Saturday, September 20, 2008
Political Tsunami In Malaysia
Political Tsunami In Malaysia
Headline 16 Sept 2008-09-20 12:45
When the Malaysian government evoked the draconian Internal Security Act last week and arrested three civilians--journalist Tan Hoon Cheng, opposition politician Teresa Kok and Internet news portal editor Raja Petra Kamaruddin--on charges of racial instigation, one immediately sensed that a man-made political tsunami is in the offing.
For a country that has enjoyed economic progress and which positions itself as one of the world's leading economies, Malaysia cannot afford a manufactured crisis--especially on the issue of race relations.
The international community immediately condemned the crackdown and the use of the ISA, which allows detention without trial.
Apparently, the government is willing to play a dangerous game, banking on public fears of racial riots like those that occurred in 1969.
Indeed, the ruling National Front has used race as a template to instill a culture of fear that, without it running the show, the country will descend into chaos. This has worked for the past five decades. The question is: will it work now?
Racial tensions are not new in a country with various ethnic and religious groups. From time to time, senior government officials spark the tensions with comments that insult the Chinese and Indian minorities by claiming they are not patriotic. They are blamed for any and all ills in Malay society. But Malaysians have shown to the world that they are resilient people and appreciate racial harmony. The trouble is, politicians continue to stoke the fires of nationalism and 'Malayness', leaving this quality under scrutiny.
In the March 8 election, voters from the minorities shattered the National Front's grip on power, which it has enjoyed continuously for the past five decades since independence. But political discourse in Malaysian society has changed radically towards more openness and now touches on sensitive issues as never before. The current most popular topic is the changing of the country's guard. It will be sooner than later.
All Malaysian media reported the government's action with much surprise, although they did not criticise too much, except for the online media. But they know deep in their hearts that the use of the ISA is aimed at highlighting the danger of racial discord and the Pakatan Rakjat opposition's plan to unseat the government. Former deputy prime minister Anwar Ibrahim reiterated over the weekend that his coalition has the number of cross-over votes to form a new government, but at this time he would rather tackle the issues related to political stability and security first and foremost.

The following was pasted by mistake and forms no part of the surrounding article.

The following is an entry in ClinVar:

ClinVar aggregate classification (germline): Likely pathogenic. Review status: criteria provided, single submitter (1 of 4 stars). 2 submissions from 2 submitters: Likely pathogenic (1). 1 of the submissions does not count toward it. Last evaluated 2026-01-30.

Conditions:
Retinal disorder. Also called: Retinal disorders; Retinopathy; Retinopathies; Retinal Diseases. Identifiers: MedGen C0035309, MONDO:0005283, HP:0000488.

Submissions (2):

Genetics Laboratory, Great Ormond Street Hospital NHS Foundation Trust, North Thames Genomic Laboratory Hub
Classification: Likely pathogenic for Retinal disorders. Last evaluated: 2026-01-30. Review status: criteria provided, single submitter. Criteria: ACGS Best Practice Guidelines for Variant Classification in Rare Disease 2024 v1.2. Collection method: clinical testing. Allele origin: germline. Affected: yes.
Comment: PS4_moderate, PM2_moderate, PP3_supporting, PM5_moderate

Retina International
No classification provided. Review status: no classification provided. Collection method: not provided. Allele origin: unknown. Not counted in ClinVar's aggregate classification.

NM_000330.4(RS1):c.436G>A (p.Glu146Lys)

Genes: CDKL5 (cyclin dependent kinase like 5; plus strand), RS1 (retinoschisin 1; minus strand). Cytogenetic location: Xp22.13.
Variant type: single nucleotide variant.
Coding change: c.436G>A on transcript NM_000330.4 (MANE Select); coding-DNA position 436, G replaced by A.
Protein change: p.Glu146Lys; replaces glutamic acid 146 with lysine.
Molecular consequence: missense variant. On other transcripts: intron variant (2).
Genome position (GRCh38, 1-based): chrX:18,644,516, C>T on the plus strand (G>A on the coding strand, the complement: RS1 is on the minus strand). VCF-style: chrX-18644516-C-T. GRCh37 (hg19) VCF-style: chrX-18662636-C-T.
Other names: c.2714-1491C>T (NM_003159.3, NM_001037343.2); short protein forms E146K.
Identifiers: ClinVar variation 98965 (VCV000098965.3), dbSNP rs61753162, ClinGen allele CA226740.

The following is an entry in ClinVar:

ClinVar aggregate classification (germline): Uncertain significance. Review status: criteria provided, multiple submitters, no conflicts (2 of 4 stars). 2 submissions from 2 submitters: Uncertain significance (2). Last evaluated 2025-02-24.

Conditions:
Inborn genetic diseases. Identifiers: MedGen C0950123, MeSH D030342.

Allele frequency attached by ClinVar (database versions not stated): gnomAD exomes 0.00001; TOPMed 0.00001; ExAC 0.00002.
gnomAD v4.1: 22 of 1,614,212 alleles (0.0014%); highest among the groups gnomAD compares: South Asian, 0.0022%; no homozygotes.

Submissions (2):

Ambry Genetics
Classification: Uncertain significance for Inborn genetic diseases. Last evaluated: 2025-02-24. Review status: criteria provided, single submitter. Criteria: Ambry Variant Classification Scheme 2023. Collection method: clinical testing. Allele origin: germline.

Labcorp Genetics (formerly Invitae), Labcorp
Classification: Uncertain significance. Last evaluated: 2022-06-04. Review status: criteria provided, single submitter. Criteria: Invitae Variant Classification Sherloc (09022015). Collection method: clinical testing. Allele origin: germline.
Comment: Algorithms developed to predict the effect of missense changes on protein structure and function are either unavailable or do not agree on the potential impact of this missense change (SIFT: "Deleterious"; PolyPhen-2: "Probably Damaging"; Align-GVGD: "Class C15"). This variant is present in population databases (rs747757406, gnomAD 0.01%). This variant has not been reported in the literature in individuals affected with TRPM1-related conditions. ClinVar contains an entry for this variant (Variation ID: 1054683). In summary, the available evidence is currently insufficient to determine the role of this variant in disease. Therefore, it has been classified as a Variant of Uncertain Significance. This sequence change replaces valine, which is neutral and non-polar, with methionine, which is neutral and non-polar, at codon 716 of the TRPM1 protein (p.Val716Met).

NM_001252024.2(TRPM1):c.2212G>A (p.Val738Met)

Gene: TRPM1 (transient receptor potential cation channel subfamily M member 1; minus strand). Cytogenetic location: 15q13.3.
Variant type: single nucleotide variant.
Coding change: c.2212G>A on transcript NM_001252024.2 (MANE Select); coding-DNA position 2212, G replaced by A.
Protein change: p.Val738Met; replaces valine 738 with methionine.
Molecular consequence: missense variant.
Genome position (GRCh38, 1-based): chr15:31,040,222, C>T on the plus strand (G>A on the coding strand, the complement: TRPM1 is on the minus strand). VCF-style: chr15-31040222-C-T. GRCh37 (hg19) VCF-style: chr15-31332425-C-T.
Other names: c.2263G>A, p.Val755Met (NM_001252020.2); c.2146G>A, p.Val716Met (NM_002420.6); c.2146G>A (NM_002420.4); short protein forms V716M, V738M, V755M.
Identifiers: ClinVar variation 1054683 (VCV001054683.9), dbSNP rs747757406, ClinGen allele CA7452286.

Whatever the government has tried to do, it has backfired and greatly damaged the leadership of Prime Minister Abdullah Ahmad Badawi. Already, discord among the leaders of the United Malays National Organisation (UMNO) has reached the breaking point. Several leaders have already come forward to urge Abdullah to resign so that a new leader can be elected.
The current appointed successor, Deputy Prime Minister Najib Abdul Razak, son of the country's second prime minister, who is supposed to succeed Abdullah in 2010, is no longer in waiting mode either.
Other contenders, including Tenku Razaleigh Hamzah and international trade minister Muhyiddin Yassin, are also challenging Abdullah. Worst of all, there is a growing chorus within UMNO that the only way to salvage the party is to invite ex-prime minister Dr Mahathir Mohammad to return as leader.
The National Front, the ruling coalition party with UMNO, has become complacent and has consistently ignored the concerns of Malaysians. Corruption and cronyism are rampant in this country with many mega-projects. With the ongoing infighting within UMNO and the use of the ISA, Anwar's chance of becoming the next leader has increased many-fold. Of course, there are still many hurdles for the opposition to cross.
Malaysians in general want assurances and tangible evidence that their country under a new leader will be more equal, while still as vibrant and dynamic as before. (The Nation/ANN)